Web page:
China Ink

Bo loses top Chongqing job

High drama for Bo Xilai this week – he was replaced as Chongqing’s Party boss

What were the news highlights of Bo Xilai’s appearance at the National People’s Congress? And how did events play out in the run-up to his replacement as Chongqing’s boss?

After the detention of right-hand man Wang Lijun (see WiC138), speculation about Bo Xilai’s political future has been rife, even as the Party Secretary of Chongqing turned up at China’s parliament, the National People’s Congress (NPC) last week. The country’s Twitter-equivalent, Sina Weibo was active, with one NPC delegate using the platform to allege Chongqing police had taken him into custody on March 7. The delegate had earlier indicated that he had fresh allegations on the Wang scandal.

Things got more interesting when Bo failed to appear at a nationally-televised meeting of the 25- person Politburo, of which he is a member. In a mark of the unprecedented attention being devoted to the Bo drama, 500 journalists turned up on Friday for the Chongqing delegation’s briefing (only 20 got in).

What then followed was highly unorthodox by the stage-managed standards of China’s political class. Bo actually answered impromptu questions about the Wang Lijun affair. He conceded errors too, saying that he had “neglected” his “oversight duties”. Viewers watching CCTV also saw him speak of his own political ambitions, including a spot on the nine- person Standing Committee that governs China. Bo downplayed this possibility: “Speaking from my heart, I’ve never associated myself with any notions about the Eighteenth Party Congress.”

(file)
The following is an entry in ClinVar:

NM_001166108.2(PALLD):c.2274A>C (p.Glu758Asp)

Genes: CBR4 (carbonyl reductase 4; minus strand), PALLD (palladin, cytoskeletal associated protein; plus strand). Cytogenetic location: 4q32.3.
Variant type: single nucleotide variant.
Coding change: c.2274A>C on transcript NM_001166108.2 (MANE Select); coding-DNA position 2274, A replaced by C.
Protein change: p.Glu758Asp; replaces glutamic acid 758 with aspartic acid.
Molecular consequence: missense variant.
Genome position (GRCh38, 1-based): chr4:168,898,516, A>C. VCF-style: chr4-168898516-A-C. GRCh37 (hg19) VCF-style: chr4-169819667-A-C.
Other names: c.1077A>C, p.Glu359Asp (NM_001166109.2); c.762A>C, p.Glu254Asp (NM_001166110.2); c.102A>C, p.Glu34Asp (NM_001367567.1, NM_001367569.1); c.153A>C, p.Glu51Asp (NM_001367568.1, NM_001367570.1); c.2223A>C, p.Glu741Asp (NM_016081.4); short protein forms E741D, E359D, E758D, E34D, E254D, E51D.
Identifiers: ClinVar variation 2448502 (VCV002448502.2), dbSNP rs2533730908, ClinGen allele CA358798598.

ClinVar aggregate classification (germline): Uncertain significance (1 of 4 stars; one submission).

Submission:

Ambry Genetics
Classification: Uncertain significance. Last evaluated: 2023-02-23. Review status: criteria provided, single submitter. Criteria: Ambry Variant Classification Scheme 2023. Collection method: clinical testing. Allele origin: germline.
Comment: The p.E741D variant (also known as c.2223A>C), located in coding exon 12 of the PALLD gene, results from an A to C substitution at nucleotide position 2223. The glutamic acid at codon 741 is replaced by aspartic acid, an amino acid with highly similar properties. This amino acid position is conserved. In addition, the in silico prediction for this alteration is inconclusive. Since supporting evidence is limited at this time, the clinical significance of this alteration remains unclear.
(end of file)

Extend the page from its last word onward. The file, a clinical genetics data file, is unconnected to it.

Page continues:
The old feisty Bo was still in evidence. He reiterated his leftist doctrine – “If only a few people are rich, then we’ll slide into capitalism. We’ve failed” – and said Chongqingers would still sing ‘red’ Maoist songs. He also defended his family, saying that his son Guagua (an unusual name that means ‘melon melon’) did not drive a Ferrari, as the Wall Street Journal had alleged. He also claimed Guagua’s expensive overseas education (Harrow, Oxford, Harvard) had all been paid for by scholarships.

The BBC was palpably excited by the controversy surrounding Bo Xilai. “In public at least, Chinese politics are sedate and predictable. But this scandal has flipped this world upside down,” it wrote on its website. The BBC also thought that the Chongqing boss was keeping a far lower profile at this NPC than in previous years and believed Bo’s promotion prospects had been dented. The British broadcaster seized on Bo’s non-appearance at the Politburo, and his explanation that he had “a cough”. That seemed like a “weak excuse”.

Bo is the son of revolutionary leader, Bo Yibo, who helped Mao found modern China. His current troubles are widely viewed as a sign that China’s pro-market reformers have gained the upper hand over those who favour more of a statist model.

Noted the New York Times: “The public concession of error by Bo bolstered speculation that his chances were slim to join the top ranks of the Chinese leadership during a change of power this year.”

The Wall Street Journal thought Bo “will probably be replaced as Chongqing Party chief and sidelined into a powerless role.”

That turned out to be a prescient prediction, although it happened faster than the newspaper probably expected. On Thursday it reported that Bo had been replaced as Chongqing’s boss by Vice-Premier Zhang Dejiang. The one-line announcement gave no further details, i.e. what Bo might do next.

The Financial Times said replacing Bo was connected with Premier Wen Jiabao’s public criticism of Chongqing’s government the previous day. Wen cited not only the Wang Lijun scandal but also referred to the “mistakes of the Cultural Revolution” in what was deemed a direct attack on Bo’s ‘red’ campaigns.

For more background on the current debates about economic reform in China see WiC140 (China’s great reform act) and WiC136 (“Reform or die!”). For earlier articles on the relevance of political changes to businesspeople see WiC113 (Turning 90 but far from grey) and WiC131 (China’s most wanted).


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